Sunday 25 February 2018

Government to vote against Aer Lingus chief's pay package

The Government is set to vote against Aer Lingus CEO's Christoph Mueller's pay package
The Government is set to vote against Aer Lingus CEO's Christoph Mueller's pay package
John Mulligan

John Mulligan

Aer Lingus chief executive Christoph Mueller will receive a serious and embarrassing reprimand at the company's annual general meeting today when the Government dramatically votes against approving a €1.5m pay package received by the airline boss.

The Government revolt is unprecedented and heaps pressure on Mr Mueller, pictured below, to surrender a chunk of his 2013 pay packet. It included a €420,000 performance-related bonus, a €400,000 bonus for defending the latest Ryanair bid and a €175,000 pension contribution.

Ryanair is also expected to vote against Mr Mueller's pay package.

It is an increase in Mr Mueller's pension contribution that has prompted the backlash. The scale of the chief executive's pay packet – details of which were revealed in March – stoked controversy because it came as airline staff are facing big cuts to their own pensions.

A spokesman for the Department of Transport, Tourism and Sport, which is headed by Minister Leo Varadkar, confirmed that the Government will vote against the AGM resolution today to approve the airline's remuneration report. The State owns a 25.1pc stake in Aer Lingus.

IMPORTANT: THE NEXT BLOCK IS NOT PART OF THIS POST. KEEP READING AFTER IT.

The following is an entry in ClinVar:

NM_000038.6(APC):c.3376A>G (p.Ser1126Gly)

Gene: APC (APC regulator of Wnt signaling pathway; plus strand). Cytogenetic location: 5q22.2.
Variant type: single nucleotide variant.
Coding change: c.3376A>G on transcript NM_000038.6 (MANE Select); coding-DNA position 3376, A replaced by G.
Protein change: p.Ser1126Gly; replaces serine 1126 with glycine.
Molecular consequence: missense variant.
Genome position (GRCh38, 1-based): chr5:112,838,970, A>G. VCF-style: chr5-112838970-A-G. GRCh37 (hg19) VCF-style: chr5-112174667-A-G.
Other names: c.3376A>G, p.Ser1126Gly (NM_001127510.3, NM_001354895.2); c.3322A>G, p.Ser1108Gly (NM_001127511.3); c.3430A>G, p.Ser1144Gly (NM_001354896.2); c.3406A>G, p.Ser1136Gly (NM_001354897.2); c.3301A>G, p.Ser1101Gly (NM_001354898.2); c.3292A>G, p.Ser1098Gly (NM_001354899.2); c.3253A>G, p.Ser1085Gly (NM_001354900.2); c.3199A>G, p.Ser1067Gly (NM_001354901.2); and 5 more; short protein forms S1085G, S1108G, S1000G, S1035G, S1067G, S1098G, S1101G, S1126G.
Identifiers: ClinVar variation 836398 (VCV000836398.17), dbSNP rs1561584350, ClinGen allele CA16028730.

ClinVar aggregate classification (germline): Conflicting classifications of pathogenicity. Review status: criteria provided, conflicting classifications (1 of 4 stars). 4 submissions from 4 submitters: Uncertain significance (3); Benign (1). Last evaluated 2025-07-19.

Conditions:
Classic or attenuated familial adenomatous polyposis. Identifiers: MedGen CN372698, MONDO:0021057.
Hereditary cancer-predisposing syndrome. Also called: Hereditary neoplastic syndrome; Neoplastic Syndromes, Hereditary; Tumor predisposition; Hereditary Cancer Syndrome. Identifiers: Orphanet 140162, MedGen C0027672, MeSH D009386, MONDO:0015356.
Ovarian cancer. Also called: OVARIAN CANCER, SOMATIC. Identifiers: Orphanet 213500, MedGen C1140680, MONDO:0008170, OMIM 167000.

"The Government decision is based on the remuneration report's specific reference to an increase in the employer contribution to the CEO's pension from 25pc to 40pc of base salary," said the spokesman. "The department has engaged intensively with Aer Lingus and has expressed strong concerns to the company about this particular point," he added.

Even if the resolution to approve the Aer Lingus remuneration report is rejected by a majority of shareholders today, the result is non-binding and does not mean the pay received by directors in respect of 2013 is compromised.

But the decision to vote against it is also especially sensitive as Mr Mueller was named chairman of An Post last year by the Government.

The spokesman at the Department of Transport conceded that Mr Mueller and his management team have been successfully running Aer Lingus and that it's appropriate that they're rewarded for that. "However, in setting the remuneration of senior executives, the board needs to be cognisant of the overall situation in the company," he said. "The issue here is not the total level of the CEO's remuneration package. This issue is about the increase in the CEO's pension contribution." An Aer Lingus spokesman declined to comment last night.

Aer Lingus yesterday reported an operating loss of €48.5m for the first quarter. It remains on target to generate an operating profit of around €61m this year.

Irish Independent

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